Data: College Board Finds Historically Low Increases In Tuition

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We already know COVID is changing higher education in meaningful and noticeable ways. Almost 700,000 fewer students took the SAT admissions tests this year than the class of 2020, and more colleges are going “test optional” for their admission processes. The virus closed many campuses in fall of 2020, forcing schools to find innovative ways to engage their freshmen during their first years on campus. 

College Board Trends in College Pricing and student aid 2021

The College Board’s most recent Trends in College Pricing and Student Aid report confirms some trends that were already suspected, such as a nearly 700,000 enrollment decline in undergraduate students to U.S. colleges and universities. 

But it has some bright spots as well: While average published tuition and fees at U.S. colleges continued to rise in academic year 2020-2021, the pandemic slowed the rate considerably. The report finds an historically low rate of increase of 1.6% for in-state students at public four-year colleges, 2.1% for students at private nonprofit colleges,  and 1.3% for students at public two-year schools. When adjusting for 3.9% inflation between the first eight months of 2020 and 2021, the average tuition and fees paid by students actually decreased in all three categories. 

“Some institutions and states are holding tuition and fees flat this year,” says Jennifer Ma, senior policy research scientist at College Board and coauthor of the report. “In 15 states, the average public two-year in-district tuition and fees did not increase in 2021-22. In three states, the average public four-year in-state tuition and fees did not increase.”



Since 1992, and after adjusting for inflation, average published prices across all types of colleges and universities rose precipitably, most sharply at public, four-year colleges. Sticker prices in that category shot up 158% from an average $4,160 to $10,740, as seen in the College Board graph below. During the same period, average tuition and fees rose 64.5% at public two-year colleges and 96.6% at private, nonprofit universities.

However, you can see those steep rises round downward as the pandemic emerges, beginning in academic year 2020-2021.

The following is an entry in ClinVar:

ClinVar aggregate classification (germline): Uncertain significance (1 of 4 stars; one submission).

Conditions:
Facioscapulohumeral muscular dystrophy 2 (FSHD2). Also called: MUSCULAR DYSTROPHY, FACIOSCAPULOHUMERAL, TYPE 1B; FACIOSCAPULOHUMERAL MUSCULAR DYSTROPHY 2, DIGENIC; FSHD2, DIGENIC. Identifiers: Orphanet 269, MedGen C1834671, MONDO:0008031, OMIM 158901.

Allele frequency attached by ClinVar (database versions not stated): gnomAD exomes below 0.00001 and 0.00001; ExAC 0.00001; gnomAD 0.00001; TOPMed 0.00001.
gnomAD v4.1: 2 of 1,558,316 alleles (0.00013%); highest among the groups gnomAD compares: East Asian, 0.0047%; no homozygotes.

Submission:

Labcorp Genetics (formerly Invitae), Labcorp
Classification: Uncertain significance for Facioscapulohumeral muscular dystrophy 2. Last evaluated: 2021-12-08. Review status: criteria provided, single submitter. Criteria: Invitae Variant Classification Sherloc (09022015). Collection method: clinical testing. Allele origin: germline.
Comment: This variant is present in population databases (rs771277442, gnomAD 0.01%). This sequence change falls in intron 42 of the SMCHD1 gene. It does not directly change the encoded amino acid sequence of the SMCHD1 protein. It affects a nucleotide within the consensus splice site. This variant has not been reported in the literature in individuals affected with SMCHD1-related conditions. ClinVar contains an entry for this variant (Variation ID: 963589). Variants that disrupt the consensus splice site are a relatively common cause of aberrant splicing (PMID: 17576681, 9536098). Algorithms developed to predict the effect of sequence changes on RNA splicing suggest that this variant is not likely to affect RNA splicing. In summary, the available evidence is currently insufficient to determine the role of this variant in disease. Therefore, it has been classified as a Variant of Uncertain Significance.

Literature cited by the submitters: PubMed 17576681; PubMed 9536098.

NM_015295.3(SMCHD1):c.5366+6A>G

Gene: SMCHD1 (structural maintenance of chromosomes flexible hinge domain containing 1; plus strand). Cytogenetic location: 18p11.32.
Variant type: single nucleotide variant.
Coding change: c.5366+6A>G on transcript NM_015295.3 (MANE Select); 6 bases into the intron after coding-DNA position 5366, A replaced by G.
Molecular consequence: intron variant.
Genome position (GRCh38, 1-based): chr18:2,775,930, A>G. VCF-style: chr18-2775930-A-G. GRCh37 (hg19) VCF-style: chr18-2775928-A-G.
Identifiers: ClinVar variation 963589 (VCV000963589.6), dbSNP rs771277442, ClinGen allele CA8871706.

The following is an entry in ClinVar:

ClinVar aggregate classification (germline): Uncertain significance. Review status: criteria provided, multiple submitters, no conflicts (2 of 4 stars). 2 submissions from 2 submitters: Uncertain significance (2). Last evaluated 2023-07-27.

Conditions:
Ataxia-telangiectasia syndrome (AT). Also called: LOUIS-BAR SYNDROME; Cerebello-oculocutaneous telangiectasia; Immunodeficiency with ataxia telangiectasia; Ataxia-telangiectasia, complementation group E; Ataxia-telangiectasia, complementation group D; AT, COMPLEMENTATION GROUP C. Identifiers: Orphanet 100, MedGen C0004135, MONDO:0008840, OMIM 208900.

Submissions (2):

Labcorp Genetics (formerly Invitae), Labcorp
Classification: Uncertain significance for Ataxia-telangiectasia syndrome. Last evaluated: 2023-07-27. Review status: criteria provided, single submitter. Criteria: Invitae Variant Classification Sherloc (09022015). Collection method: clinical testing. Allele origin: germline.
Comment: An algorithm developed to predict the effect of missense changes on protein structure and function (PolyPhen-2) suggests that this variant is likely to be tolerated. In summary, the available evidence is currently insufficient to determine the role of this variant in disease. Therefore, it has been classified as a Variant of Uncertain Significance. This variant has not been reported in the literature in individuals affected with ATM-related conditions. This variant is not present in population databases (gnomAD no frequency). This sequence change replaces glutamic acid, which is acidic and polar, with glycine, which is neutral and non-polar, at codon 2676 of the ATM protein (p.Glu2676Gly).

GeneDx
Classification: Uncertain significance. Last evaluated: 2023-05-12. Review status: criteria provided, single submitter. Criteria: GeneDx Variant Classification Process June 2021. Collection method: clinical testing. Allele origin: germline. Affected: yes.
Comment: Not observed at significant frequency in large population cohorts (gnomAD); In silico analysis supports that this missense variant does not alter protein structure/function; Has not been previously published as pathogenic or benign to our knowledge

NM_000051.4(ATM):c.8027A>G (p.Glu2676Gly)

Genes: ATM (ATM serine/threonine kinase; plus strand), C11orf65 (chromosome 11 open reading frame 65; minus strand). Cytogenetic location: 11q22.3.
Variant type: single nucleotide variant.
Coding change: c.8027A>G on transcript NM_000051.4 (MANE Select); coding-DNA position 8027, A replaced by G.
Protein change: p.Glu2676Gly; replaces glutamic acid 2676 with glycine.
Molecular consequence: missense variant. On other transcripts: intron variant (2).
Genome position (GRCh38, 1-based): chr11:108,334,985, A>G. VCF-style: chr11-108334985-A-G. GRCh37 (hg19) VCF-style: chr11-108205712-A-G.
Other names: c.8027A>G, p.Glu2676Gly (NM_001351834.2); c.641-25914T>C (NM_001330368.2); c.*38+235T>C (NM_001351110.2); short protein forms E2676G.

college board published tuition and fees over time

Source: College Board's '2021 Trends in College Pricing and Student Aid'

On a state-by-state basis, Wyoming was the cheapest state to attend college with an average $6,100 in-state sticker price ($20,650 out-of-state) while Vermont was the most expensive ($17,750 in-state and $41,930 out-of-state). 

In the last five years, 29 states have increased in average published tuition and fee prices while 21 states have decreased, as seen in the College Board graph below. North Dakota’s average sticker prices have risen 13% while Oregon’s have increased 12%.

college board's tuition and fees by state

Source: College Board's '2021 Trends in College Pricing and Student Aid'

If these prices seem low, it’s because they don’t factor in estimated room and board, books and supplies, transportation and other expenses. The report found that average estimated budgets for 2021-22 for full-time undergraduate students are more in line with numbers you’re used to seeing: Ranging from $18,830 for public two-year in-district students, $27,330 for public four-year in-state students, $44,150 for public four-year out-of-state students, and $55,800 for private nonprofit four-year students. 


As is often the case, the price published is not always the price paid. Good news for student wallets: College Board's 2021 report showed that the average net tuition and fees (those paid by students after grant aid and scholarships) have actually decreased over the last five years. 

College Board also tracks the average net prices of U.S. schools. That is the difference between a school’s sticker price and the cost to students after average grant aid and scholarships received by full-time students. For example, in 2019-20, 78% of public four-year, and 88% of private nonprofit four-year first-time full-time undergraduate students received federal, state, or institutional grant aid, according to the report. 

The report found that the average net tuition and fees paid by full-time, in-state students is lower this academic year than at any time since 2006-07. Students at four-year colleges paid an average of $2,640 in tuition and fees in 2021-22 compared to a peak of $3,720 in 2012-2013 (in 2021 dollars.) Students at private nonprofit four-year institutions paid an average of $14,990 this year. 


One figure the pandemic is having a negative impact on is enrollment. On average, enrollments fell 3%, or by 631,000 students, between fall 2019 and fall 2020. In fact, enrollment fell by 698,000 students at undergraduate schools but rose by 67,000 in graduate programs. 

Meanwhile, the share of college students enrolled in online programs rose from 36% to 75% for undergraduate programs and from 42% to 71% of graduate programs. 

“This year's data underscore the significant impact covid-19 has had on higher education,” says Jessica Howell, College Board’s vice president for research. “In fall 2020, total undergraduate enrollment declined by 4%, or nearly 700,000, compared to fall 2019, with the vast majority of the decline occurring at community colleges."


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